Warehouse workers stage vigil at Amazon CEO Jeff Bezos’ $165 million Beverly Hills home on Prime Day, the e-commerce giant’s annual flagship sales event, to demand better safety measures, higher pay.
“Jeff Bezos is the real virus,” yells Enrico Maniago.
The warehouse worker organizer decried the world’s richest man for profiting off laborers and contributing to income inequality as a small crowd lined up along Angelo Drive in Beverly Hills. Behind him, the green expanse of a massive hedge and a pitch-black steel gate towered over, hiding Amazon CEO Jeff Bezos’ $165 million mansion from sight.
At a mock vigil Tuesday night, protesters brought plastic candles, which provided soft lighting on an otherwise dark street, to highlight the plight of Amazon’s frontline workers on Prime Day, the e-commerce giant’s annual flagship sales event. At one point, the crowd broke out in chant: “Hey Jeff Bezos, you can’t hide. We can see your greedy side.”
The demonstration was organized by the Warehouse Worker Resource Center, a Southern California nonprofit worker advocacy group trying to raise awareness about unsafe working conditions inside Amazon warehouses as the company continues to expand. It’s the second time this month advocates targeted Bezos’ home.
Amazon is also catching the attention of California’s worker protection agency. Last week the California Occupational Safety and Health Agency, or Cal/OSHA, cited Amazon for coronavirus safety violations at its Hawthorne delivery center and Eastvale fulfillment center. The fines — $935 at each facility — represent the smallest penalties that Cal/OSHA has imposed on employers for COVID-19 related violations.
Despite phasing out pandemic incentives, Amazon says it’s done plenty for its workers. Over the summer, Amazon paid full-time employees who worked during the month of June a one-time $500 bonus. The company said it paid over $500 million in bonuses that month.
“It was obvious to the full-time workforce that this organization used Prime Day to raise its own visibility, conjured misinformation and a few associate voices to work in their favor, and fuel media attention,” the company wrote in a statement to CalMatters.
Amazon points out the company has invested $4 billion in COVID-related initiatives to provide safe working conditions, but workers say there’s been a lack of transparency and communication about infections.
“This has been one of the main frustrations of workers,” said Tim Shadix, legal director of the Warehouse Worker Resource Center. “Amazon won’t even tell them how many cases there have been at their workplace.”
In late March, a Cal/OSHA agent wrote in a summary after receiving a complaint about the Eastvale fulfillment center how workers were scared after two employees tested positive “but the rest of warehouse employees are required to work with no restrictions, no Personal Protective Equipment.”
At the Hawthorne facility, an agent wrote: “NO SOCIAL DISTANCING.”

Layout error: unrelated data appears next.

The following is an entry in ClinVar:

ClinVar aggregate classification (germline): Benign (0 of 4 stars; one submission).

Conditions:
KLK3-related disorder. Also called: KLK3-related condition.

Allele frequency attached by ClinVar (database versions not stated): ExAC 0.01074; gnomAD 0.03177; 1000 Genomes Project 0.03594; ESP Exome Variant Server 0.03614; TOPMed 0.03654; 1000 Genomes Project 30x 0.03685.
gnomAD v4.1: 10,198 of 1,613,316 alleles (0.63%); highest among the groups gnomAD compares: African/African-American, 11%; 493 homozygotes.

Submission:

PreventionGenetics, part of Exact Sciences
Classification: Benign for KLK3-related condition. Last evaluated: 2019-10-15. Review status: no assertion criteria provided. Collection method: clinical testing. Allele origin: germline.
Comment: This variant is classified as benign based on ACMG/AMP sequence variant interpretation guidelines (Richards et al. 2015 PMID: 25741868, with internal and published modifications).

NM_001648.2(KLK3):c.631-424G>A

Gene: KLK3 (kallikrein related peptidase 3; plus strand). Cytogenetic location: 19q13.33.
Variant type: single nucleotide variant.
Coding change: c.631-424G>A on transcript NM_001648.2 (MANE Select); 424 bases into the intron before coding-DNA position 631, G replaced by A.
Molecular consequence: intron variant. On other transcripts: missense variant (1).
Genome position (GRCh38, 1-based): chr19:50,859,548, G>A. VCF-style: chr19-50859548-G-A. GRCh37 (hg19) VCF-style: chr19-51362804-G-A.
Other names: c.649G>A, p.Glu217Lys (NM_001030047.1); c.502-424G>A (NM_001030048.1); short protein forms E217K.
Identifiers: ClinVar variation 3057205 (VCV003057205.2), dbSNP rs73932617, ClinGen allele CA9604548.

Even so, Cal/OSHA has closed many worker complaints related to COVID hazards without any inspection or citation. As of Oct. 4, the agency closed at least 29 complaints related to Amazon facilities across the state, according to federal complaint data. The records show that only one resulted in an on-site inspection. Cal/OSHA likely dealt with the rest by sending a letter, which CalMatters has reported is the agency’s default strategy for dealing with coronavirus related complaints.
The closed complaints from around the state range from allegations that Amazon trucks were not sanitized, drivers were not socially distanced during morning meetings, work areas weren’t cleaned after workers were diagnosed with the virus, sick employees were showing up to work without protective equipment, social distancing was not possible within fulfillment centers, and managers weren’t enforcing mask wearing or even wearing their own masks properly.
Earlier this month, Amazon revealed that 20,000 of its 1.37 million Amazon and Whole Foods workers in the United States had tested positive for the coronavirus from March 1 to Sept. 19.
The report did not offer a detailed breakdown of the case data, but Amazon noted that its infection rate was lower than that of the general U.S. population.
Amazon bumped hourly pay from $15 to $17 in March and workers were allowed to take unlimited unpaid time off. By June, Amazon scrapped both policies.
Outside the Bezos home, demonstrators called on the CEO to bring those benefits back.
One of the demonstrators who refused to give his name for fear of employer retribution said as an Amazon delivery driver, he is preparing to work 12-hour shifts without breaks as Prime Day kicks off the cyber holiday shopping season.
“I’m not going to have time to take my 10-minute breaks. Some drivers have to skip their 30-minute lunch breaks. I’ve had to do that as well,” he said. “It’s either do that and keep making them money, or your job is at risk.”
Bezos’ Beverly Hills home was visited last week by another worker’s rights group organized by Chris Smalls, a former Amazon warehouse supervisor who made headlines in April when he was fired by the company after organizing a walkout in Staten Island.
Smalls has since formed the Congress of Essential Workers, which organized in front of Bezos’ New York residence on Prime Day, when workers have to put in longer hours of labor-intensive work.
“When I had new hires come in, as a supervisor, I would tell them if they had a gym membership they might want to cancel it,” Smalls said.
CalMatters reporter Jackie Botts contributed to this report.
This article is part of the California Divide, a collaboration among newsrooms examining income inequity and economic survival in California.